Selecting the chair of the board is an extremely important duty of the board. It can mean the difference between a smooth and effective board and a dysfunctional one.
During my Hershey career, I have experienced both.
At the Hershey Trust, when we had a very good chair, board meetings were held to the time allotted, board agendas were not strayed far from the plan and board members, although at times disagreeing on issues, walked away from the meetings peaceful and satisfied. The agendas were prepared between the chair and the CEO and the chair made sure that every board member was heard.
When we had poor board chairs, the opposite occurred. Board members left meetings angry and frustrated, meeting length always ran over causing some members to leave early, and the topics discussed were all over the place; in fact, sometimes the CEO was so frustrated that certain topics were not resolved.
When considering board members to be elected chair, I looked for 2 things:
- The candidate should have run something at least equal to the complexity of the organization the board is running. Essentially, if this is a board for a $10 million company, the chair should have been responsible for such an enterprise at some point in their career, whether they were a CEO or a vice president in charge of such a division. Now, in the case of the Hershey Trust, we didn’t have anyone on the board who had run a $10 billion trust, but we did have people on the board who ran substantial enterprises in their own right.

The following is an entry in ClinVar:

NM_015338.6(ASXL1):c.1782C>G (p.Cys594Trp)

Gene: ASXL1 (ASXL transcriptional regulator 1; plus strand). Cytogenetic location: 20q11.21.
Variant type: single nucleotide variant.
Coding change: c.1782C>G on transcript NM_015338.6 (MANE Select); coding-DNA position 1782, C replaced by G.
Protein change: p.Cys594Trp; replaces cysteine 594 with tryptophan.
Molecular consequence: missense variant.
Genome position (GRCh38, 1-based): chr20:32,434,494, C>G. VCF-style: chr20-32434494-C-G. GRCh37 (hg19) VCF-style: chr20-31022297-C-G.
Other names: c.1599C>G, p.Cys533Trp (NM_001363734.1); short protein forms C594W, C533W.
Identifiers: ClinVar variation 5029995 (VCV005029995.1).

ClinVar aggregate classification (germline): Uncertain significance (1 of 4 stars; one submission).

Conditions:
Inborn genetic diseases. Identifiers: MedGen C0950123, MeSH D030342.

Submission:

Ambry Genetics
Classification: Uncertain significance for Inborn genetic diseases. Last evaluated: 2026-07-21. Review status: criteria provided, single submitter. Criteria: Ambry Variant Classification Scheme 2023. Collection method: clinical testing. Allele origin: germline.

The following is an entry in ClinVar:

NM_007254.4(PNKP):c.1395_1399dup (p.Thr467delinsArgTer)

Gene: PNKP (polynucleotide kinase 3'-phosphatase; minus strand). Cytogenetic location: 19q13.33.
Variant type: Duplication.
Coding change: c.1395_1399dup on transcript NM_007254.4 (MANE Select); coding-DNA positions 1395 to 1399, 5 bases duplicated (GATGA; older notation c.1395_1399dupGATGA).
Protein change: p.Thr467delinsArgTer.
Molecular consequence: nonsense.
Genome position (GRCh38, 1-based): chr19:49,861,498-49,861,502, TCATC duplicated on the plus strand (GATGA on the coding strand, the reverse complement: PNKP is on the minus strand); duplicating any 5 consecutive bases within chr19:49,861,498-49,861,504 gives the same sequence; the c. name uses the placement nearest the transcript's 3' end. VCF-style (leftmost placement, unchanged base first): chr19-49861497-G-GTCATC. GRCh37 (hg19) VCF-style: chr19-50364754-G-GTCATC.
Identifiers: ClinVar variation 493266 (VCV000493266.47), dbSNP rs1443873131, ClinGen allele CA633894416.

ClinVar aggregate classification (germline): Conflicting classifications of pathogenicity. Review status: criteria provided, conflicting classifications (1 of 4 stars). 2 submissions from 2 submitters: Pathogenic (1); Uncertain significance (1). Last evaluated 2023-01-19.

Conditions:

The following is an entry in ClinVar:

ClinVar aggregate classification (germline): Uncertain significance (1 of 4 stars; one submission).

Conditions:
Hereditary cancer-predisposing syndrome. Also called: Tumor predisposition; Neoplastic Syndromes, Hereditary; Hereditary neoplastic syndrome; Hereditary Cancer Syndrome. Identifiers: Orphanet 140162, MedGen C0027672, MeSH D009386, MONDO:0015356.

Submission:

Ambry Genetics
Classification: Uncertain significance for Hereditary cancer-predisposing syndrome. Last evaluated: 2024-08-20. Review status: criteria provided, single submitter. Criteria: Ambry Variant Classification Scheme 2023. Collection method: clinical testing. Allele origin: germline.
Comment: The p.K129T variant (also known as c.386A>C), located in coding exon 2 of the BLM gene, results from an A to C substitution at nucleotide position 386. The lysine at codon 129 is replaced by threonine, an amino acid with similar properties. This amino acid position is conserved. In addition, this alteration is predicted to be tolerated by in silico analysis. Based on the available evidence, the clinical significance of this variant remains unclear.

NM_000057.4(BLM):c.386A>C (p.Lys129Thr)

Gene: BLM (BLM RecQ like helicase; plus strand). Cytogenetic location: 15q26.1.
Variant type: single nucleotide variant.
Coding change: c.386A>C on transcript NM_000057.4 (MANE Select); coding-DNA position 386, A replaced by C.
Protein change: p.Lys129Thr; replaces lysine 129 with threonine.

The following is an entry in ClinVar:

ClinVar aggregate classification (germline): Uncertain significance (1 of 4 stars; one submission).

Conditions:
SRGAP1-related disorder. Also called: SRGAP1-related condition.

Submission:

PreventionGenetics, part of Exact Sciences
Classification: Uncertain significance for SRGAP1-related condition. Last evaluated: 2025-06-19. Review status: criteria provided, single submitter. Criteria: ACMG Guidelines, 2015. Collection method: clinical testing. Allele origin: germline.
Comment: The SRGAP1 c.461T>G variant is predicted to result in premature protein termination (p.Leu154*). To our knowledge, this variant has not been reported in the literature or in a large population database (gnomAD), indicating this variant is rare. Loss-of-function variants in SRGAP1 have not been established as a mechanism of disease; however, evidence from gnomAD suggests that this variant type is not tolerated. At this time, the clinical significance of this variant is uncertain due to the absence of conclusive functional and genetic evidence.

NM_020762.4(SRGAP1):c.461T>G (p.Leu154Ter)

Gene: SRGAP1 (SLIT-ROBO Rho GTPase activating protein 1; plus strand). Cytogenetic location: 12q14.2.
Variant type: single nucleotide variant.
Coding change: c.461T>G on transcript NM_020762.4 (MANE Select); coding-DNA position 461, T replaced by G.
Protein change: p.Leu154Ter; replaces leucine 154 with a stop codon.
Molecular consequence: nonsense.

- Another attribute to look for in a chair has more to do with personality. Is this candidate combative in nature or stuck on their views? I wanted a person that tries to find consensus in issues that arise. Are they willing to create an open dialogue and debate among board members on difficult subjects? In Hershey we had both at differing times.
In the 1990s, Fortune magazine named the Hershey Trust board one of the worst boards in corporate America. Our board chair at that time did not fit either of these two attributes.